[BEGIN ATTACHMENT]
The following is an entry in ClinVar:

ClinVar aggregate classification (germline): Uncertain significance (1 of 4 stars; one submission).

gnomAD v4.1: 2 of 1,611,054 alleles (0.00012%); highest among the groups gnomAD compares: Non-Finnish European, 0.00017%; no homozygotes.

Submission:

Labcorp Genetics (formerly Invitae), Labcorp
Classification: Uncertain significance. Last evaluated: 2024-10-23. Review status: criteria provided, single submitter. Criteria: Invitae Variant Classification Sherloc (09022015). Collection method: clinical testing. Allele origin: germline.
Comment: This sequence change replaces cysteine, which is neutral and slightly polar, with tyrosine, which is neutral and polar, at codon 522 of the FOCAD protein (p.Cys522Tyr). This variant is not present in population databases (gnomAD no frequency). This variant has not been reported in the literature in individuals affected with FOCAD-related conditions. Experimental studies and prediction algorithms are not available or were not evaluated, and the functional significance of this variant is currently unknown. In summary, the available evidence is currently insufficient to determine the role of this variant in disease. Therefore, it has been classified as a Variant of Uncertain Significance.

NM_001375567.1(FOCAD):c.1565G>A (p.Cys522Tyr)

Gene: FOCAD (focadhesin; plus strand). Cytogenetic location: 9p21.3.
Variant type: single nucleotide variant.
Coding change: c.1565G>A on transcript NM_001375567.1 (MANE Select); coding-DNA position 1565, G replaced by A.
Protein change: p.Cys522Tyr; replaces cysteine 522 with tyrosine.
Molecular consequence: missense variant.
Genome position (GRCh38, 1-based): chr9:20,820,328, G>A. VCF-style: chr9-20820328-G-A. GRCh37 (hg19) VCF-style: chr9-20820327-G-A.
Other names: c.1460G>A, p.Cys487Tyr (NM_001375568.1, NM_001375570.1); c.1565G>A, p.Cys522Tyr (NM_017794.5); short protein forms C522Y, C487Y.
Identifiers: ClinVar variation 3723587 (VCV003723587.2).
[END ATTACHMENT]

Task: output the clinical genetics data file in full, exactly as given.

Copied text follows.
The following is an entry in ClinVar:

ClinVar aggregate classification (germline): Uncertain significance (1 of 4 stars; one submission).

gnomAD v4.1: 2 of 1,611,054 alleles (0.00012%); highest among the groups gnomAD compares: Non-Finnish European, 0.00017%; no homozygotes.

Submission:

Labcorp Genetics (formerly Invitae), Labcorp
Classification: Uncertain significance. Last evaluated: 2024-10-23. Review status: criteria provided, single submitter. Criteria: Invitae Variant Classification Sherloc (09022015). Collection method: clinical testing. Allele origin: germline.
Comment: This sequence change replaces cysteine, which is neutral and slightly polar, with tyrosine, which is neutral and polar, at codon 522 of the FOCAD protein (p.Cys522Tyr). This variant is not present in population databases (gnomAD no frequency). This variant has not been reported in the literature in individuals affected with FOCAD-related conditions. Experimental studies and prediction algorithms are not available or were not evaluated, and the functional significance of this variant is currently unknown. In summary, the available evidence is currently insufficient to determine the role of this variant in disease. Therefore, it has been classified as a Variant of Uncertain Significance.

NM_001375567.1(FOCAD):c.1565G>A (p.Cys522Tyr)

Gene: FOCAD (focadhesin; plus strand). Cytogenetic location: 9p21.3.
Variant type: single nucleotide variant.
Coding change: c.1565G>A on transcript NM_001375567.1 (MANE Select); coding-DNA position 1565, G replaced by A.
Protein change: p.Cys522Tyr; replaces cysteine 522 with tyrosine.
Molecular consequence: missense variant.
Genome position (GRCh38, 1-based): chr9:20,820,328, G>A. VCF-style: chr9-20820328-G-A. GRCh37 (hg19) VCF-style: chr9-20820327-G-A.
Other names: c.1460G>A, p.Cys487Tyr (NM_001375568.1, NM_001375570.1); c.1565G>A, p.Cys522Tyr (NM_017794.5); short protein forms C522Y, C487Y.
Identifiers: ClinVar variation 3723587 (VCV003723587.2).